NEW YORK — The NCAA tournament creates a high-stakes setting that magnifies performance, and NBA evaluators each watch it through their own custom scouting lens.
Interpretations of postseason impact vary among scouts who all have different values and viewpoints on projecting talent. Some believe strong tournament play can be an indicator for future success.
"Yes, it's a big stage, and the passion and desire to win means a lot to me," one NBA executive told Bleacher Report. "It's about the care factor; at the end of the season, who makes the push to continue to succeed? It does come into play for sure."
For other scouts, it's the gradual buildup and progression, not necessarily the tournament itself.
"The tournament factor isn't so much of a big deal. I think what guys really want to see is a development line on the uptick from Day 1 up to now," said another NBA scout.
From a draft-stock perspective, we've seen prospects salvage inconsistent regular seasons with breakout showings in the tournament.
Syracuse's Malachi Richardson was the most recent in 2016. Through 31 regular-season games last year, he hung below the radar, shooting 37.5 percent for a bubble team. But a few scoring outbursts on Syracuse's Final Four run propelled Richardson into the first-round discussion, and the Sacramento Kings snatched him (via trade) at No. 22 overall.
This year, Michigan's D.J. Wilson and Moritz Wagner jumped out early as possible risers from this year's tournament. Neither garnered much attention in the draft discussion coming into the tournament, having each finished at least 15 games with single-digit point totals. But Wagner's 26-point explosion against Louisville in the round of 32 raised eyebrows. Wilson has averaged 16 points and hit six threes through three tournament games.
Suddenly, both names make for relevant draft chatter. Scouts seem more hesitant on Wagner, but Wilson has raised interest with just two weeks of high-level play. "I think Wilson can do what (Dallas Mavericks forward) Dwight Powell is doing and possibly more," said one Eastern Conference scout.
Dominant NCAA tournaments often help the perception of seniors, despite struggles to win over evaluators after four years of college basketball. Before the 2014 NCAA tournament, Shabazz Napier had played 137 games at Connecticut and never generated serious NBA interest. It wound up taking 143 games.
In an update right after the 2014 NCAA tournament, ESPN's Chad Ford wrote: "No one did more to help his draft stock in the tournament than Napier. Previously billed as a borderline second-round pick by many scouts, his brilliant play for Connecticut has pushed his draft stock into the first round."
In those six games during the Huskies' national title run, Napier managed to diminish concerns that lingered after 137 career games and convince the Miami Heat he was worth taking No. 24 overall (via trade).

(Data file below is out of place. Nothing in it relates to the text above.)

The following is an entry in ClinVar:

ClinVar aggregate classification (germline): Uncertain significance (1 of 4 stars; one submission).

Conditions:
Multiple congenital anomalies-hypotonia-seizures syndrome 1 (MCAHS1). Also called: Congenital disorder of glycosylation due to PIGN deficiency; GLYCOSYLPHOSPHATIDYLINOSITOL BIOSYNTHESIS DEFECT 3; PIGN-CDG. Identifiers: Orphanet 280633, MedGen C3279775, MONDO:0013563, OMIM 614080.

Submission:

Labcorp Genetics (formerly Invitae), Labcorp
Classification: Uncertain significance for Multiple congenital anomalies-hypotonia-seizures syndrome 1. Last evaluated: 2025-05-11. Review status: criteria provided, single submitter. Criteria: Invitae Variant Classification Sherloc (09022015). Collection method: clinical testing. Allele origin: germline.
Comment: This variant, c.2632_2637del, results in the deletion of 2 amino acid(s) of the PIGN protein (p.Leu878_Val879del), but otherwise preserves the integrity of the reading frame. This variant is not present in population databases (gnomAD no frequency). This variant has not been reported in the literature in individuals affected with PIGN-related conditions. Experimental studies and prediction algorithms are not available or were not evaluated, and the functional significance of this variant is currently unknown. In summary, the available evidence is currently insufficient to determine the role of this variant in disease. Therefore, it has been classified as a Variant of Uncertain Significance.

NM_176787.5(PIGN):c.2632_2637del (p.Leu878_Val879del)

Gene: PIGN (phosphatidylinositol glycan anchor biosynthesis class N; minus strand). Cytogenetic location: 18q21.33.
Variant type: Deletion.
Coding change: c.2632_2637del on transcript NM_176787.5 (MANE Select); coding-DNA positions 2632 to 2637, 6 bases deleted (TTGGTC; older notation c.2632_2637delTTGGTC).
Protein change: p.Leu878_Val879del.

This is all promising news for South Carolina's Sindarius Thornwell, who's 22 years old and had never received much love from NBA scouts. Even after being named the SEC's Player of the Year, there was little buzz surrounding Thornwell.
Averaging 25.8 points through four tournament wins, with another chance to strengthen his case against Gonzaga, it now seems like a given Thornwell gets drafted. Teams may buy into the timing of his performance or simply admire the steady improvement.
There are, of course, plenty of evaluators whose scouting scopes don't account for the increased magnitude of the NCAA tournament. A few polled gave hard-no answers to whether they scout postseason games any differently. One viewed them as any other "big regular-season game."
Those who don't put any stock into raised play during March Madness could point to former NCAA tournament stars like Napier, Mitch McGary or R.J Hunter. It's safe to say each of those drafted prospects was the result of overvalued postseason success.
Still, it won't stop front offices in the future from moving prospects up their board following impact play in crunch time.
Thornwell will have the chance to raise his stock further in the 2017 Final Four. Other than age, the knock on him revolves around his use of strength over quickness and explosiveness. A physical driver and bully with the ball, he gets to the line at excellent rate (8.4 times per game), but only shoots 47.4 percent inside the arc (a career high) after shooting under 40 percent his first two years and 41 percent in 2015-16.
Finishing against Gonzaga's 7-footers, Przemek Karnowski and Zach Collins, would assuage concerns over Thornwell's ability to convert against NBA-sized rim protection. And if South Carolina can advance and meet North Carolina in the championship game, another opportunity would present itself.
Showing he can score on Justin Jackson, a 6'7" wing and potential lottery pick who kept Monk quiet during the Elite 8, would undoubtedly improve Thornwell's credibility.
For scouts, it's about assessing the significance of high-stakes performance versus month-by-month progress and consistency. For prospects thriving in the tournament, it only takes one team to believe there's meaning in their raised level of play during the most crucial time of the year.